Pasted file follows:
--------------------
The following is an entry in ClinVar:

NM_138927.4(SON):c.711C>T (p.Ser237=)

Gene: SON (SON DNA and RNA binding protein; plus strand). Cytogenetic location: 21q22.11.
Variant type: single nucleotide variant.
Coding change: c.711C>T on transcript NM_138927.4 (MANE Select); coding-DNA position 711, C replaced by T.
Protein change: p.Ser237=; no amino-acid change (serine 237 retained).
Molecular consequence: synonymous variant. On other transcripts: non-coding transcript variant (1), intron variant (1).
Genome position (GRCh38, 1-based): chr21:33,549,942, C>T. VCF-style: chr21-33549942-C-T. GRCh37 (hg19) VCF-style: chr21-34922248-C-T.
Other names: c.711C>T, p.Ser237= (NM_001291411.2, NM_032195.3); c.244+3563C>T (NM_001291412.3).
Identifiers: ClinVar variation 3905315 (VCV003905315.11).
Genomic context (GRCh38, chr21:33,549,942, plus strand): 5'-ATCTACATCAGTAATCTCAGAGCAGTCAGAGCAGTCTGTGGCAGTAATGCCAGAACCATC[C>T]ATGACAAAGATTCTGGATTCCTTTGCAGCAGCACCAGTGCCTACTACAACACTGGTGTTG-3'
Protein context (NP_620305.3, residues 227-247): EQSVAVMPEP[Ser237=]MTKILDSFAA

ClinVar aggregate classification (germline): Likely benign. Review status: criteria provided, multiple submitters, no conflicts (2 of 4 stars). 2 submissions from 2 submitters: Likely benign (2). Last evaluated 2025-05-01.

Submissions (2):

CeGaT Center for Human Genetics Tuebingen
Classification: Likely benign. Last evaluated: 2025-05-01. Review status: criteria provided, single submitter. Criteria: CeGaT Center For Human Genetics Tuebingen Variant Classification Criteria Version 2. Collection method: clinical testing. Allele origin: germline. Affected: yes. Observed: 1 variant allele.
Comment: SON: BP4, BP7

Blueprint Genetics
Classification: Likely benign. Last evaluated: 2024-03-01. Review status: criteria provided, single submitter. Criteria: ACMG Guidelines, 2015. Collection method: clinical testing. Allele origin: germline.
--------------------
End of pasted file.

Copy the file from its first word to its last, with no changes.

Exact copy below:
The following is an entry in ClinVar:

NM_138927.4(SON):c.711C>T (p.Ser237=)

Gene: SON (SON DNA and RNA binding protein; plus strand). Cytogenetic location: 21q22.11.
Variant type: single nucleotide variant.
Coding change: c.711C>T on transcript NM_138927.4 (MANE Select); coding-DNA position 711, C replaced by T.
Protein change: p.Ser237=; no amino-acid change (serine 237 retained).
Molecular consequence: synonymous variant. On other transcripts: non-coding transcript variant (1), intron variant (1).
Genome position (GRCh38, 1-based): chr21:33,549,942, C>T. VCF-style: chr21-33549942-C-T. GRCh37 (hg19) VCF-style: chr21-34922248-C-T.
Other names: c.711C>T, p.Ser237= (NM_001291411.2, NM_032195.3); c.244+3563C>T (NM_001291412.3).
Identifiers: ClinVar variation 3905315 (VCV003905315.11).
Genomic context (GRCh38, chr21:33,549,942, plus strand): 5'-ATCTACATCAGTAATCTCAGAGCAGTCAGAGCAGTCTGTGGCAGTAATGCCAGAACCATC[C>T]ATGACAAAGATTCTGGATTCCTTTGCAGCAGCACCAGTGCCTACTACAACACTGGTGTTG-3'
Protein context (NP_620305.3, residues 227-247): EQSVAVMPEP[Ser237=]MTKILDSFAA

ClinVar aggregate classification (germline): Likely benign. Review status: criteria provided, multiple submitters, no conflicts (2 of 4 stars). 2 submissions from 2 submitters: Likely benign (2). Last evaluated 2025-05-01.

Submissions (2):

CeGaT Center for Human Genetics Tuebingen
Classification: Likely benign. Last evaluated: 2025-05-01. Review status: criteria provided, single submitter. Criteria: CeGaT Center For Human Genetics Tuebingen Variant Classification Criteria Version 2. Collection method: clinical testing. Allele origin: germline. Affected: yes. Observed: 1 variant allele.
Comment: SON: BP4, BP7

Blueprint Genetics
Classification: Likely benign. Last evaluated: 2024-03-01. Review status: criteria provided, single submitter. Criteria: ACMG Guidelines, 2015. Collection method: clinical testing. Allele origin: germline.